Practical Tools to Manage Medication

Getting help to manage medications

Family Caregiver Alliance

Henry’s kitchen counter looks more like a medicine cabinet these days than a place for breakfast. His daughter, Gayle, is increasingly concerned over whether or not her father is taking the right pills at the right times.  She also wonders if some of the medication her father takes could be interacting in a negative way with the supplements he takes. While Gayle stops by daily to check on her dad, it’s hard to tell what has been taken and what remains untouched.

Medication management can be a daunting task for seniors and their caregivers on a daily basis. While prescriptions are intended to make a condition or symptom better, they can also be a double-edged sword. When mixed with over-the-counter remedies, alcohol or caffeine, or not properly reconciled with other medications, prescription drug interactions can have major consequences. Finding practical tools that help family caregivers like Gayle manage the medications of those for whom they care, is an important step to ensuring the safety of seniors taking more than one kind of medication—and generating peace of mind for their caregivers.

Help with Medication Management
After the doctor scribbles out a prescription, there are a few practical tools and resources available for family caregivers to help keep medications in check. We’ve included some important examples below.

1. Talk to your pharmacist
Pharmacists can be an invaluable resource for family caregivers and seniors, by providing solutions such as large print on prescription bottles, easy-open caps, liquid forms of hard-to-swallow capsules and more. However, beyond helping modify how medications are provided, pharmacists can also help catch any possible drug interactions by “reconciling” the medications that their pharmacy provides.  When you have a nagging concern about whether or not a prescription will interact with others, or any over-the-counter remedies, try asking your loved one’s/care receiver’s pharmacist for advice.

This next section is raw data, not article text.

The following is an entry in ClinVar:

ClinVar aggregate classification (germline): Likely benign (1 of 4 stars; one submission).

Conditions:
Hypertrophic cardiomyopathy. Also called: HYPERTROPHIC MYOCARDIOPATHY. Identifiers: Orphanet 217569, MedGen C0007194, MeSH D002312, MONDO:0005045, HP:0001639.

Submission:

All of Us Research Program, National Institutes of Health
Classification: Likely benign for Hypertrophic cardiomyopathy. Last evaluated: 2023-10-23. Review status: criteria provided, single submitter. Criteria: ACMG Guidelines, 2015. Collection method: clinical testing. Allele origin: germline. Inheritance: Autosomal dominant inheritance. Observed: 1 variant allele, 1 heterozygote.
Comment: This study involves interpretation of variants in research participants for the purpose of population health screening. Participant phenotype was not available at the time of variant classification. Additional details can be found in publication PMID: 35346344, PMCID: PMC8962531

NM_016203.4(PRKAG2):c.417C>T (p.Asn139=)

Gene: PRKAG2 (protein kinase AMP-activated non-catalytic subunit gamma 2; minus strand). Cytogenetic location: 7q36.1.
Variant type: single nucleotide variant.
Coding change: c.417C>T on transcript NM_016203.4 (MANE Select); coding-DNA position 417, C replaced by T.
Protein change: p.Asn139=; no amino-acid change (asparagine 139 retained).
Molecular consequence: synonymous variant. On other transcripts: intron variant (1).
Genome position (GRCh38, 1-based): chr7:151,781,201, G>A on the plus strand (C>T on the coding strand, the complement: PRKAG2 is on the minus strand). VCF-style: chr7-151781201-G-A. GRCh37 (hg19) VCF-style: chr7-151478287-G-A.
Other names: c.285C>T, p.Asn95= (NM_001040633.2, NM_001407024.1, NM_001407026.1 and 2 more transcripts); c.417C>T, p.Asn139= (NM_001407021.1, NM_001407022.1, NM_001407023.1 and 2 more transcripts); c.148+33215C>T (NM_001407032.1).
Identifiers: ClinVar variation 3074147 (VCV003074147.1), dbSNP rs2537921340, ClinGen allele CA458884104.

2. Incorporate pill boxes as part of a medication routine
Specialized pill boxes can help family caregivers present medications to seniors in an easy-to-understand way. Instead of keeping multiple pill bottles, which may all look alike in the medicine cabinet, consider separating medications into a pill box. Available in a variety of styles that separate days of the week or times of day, pill boxes may help manage proper dosage by making pills readily available in one convenient place. Additionally, family caregivers can pop open a section of the box to easily check if medication has been removed rather than checking individual bottles.

3. Keep a Caregiver’s Notebook
Keeping track of multiple medications can be a challenge for family caregivers as they struggle to not only ensure medications are taken, but that they remain refilled and up-to-date. A caregiver’s notebook, assembled from a loose leaf binder can be a great tool to help manage refill reminders, as well as keep a comprehensive listing of medications and their dosages to have with you at doctor’s visits and during any medical emergencies. Caregivers who utilize technology, like iPhones and other smartphones, may also find it helpful to download an app* to their device or schedule refill reminders in their mobile calendars. Likewise, consider talking to your loved one’s pharmacy about the availability of refill reminder calls to help you better juggle your caregiving duties.

[*View a sample list of apps for caregivers presented by FCA family counselors at the 2012 Aging & Disability Technology Summit in San Francisco last month.]

For more information on medication management for family caregivers, visit FCA’s Caregiver’s Guide to Medication and Aging.

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